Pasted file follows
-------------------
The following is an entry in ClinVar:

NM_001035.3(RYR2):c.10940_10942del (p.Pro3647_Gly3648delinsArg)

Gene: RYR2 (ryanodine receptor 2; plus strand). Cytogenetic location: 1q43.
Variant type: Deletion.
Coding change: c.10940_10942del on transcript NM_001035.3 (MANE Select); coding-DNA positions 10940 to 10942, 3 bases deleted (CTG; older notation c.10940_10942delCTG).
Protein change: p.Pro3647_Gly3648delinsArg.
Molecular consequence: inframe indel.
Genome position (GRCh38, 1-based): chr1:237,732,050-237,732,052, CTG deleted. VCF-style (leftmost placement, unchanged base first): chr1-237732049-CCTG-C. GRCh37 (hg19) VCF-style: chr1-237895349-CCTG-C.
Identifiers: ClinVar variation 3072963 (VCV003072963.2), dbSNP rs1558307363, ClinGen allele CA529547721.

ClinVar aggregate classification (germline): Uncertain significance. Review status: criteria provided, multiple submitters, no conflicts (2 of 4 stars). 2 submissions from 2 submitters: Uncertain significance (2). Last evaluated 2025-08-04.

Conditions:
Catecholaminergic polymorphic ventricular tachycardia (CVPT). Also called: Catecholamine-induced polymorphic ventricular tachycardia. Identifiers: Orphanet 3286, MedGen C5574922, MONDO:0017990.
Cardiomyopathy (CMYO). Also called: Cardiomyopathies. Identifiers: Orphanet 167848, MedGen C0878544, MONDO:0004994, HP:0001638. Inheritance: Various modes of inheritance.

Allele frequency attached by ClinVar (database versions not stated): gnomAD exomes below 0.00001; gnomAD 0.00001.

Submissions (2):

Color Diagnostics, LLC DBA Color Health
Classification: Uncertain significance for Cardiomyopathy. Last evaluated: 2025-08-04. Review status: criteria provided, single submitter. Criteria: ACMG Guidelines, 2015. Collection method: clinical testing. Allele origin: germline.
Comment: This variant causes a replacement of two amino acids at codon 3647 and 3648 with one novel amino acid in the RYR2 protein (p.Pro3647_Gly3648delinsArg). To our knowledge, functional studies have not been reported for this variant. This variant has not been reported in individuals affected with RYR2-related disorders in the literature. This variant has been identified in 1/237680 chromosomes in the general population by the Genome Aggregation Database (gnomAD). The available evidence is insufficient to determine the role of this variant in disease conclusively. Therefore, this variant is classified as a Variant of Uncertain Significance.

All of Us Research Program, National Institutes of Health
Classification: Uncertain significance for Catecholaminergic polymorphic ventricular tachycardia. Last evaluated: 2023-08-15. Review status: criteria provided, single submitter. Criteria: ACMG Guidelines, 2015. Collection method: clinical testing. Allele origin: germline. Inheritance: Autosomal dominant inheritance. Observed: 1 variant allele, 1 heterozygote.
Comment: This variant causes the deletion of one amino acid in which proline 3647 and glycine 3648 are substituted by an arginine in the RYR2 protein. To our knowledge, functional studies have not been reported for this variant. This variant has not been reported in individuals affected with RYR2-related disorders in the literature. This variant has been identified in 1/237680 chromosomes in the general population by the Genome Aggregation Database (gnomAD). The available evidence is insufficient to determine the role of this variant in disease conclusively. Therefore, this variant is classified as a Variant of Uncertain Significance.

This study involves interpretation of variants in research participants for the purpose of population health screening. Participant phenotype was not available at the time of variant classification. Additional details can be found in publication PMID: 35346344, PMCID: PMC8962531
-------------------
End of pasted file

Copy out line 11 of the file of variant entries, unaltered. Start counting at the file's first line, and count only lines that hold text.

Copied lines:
Conditions: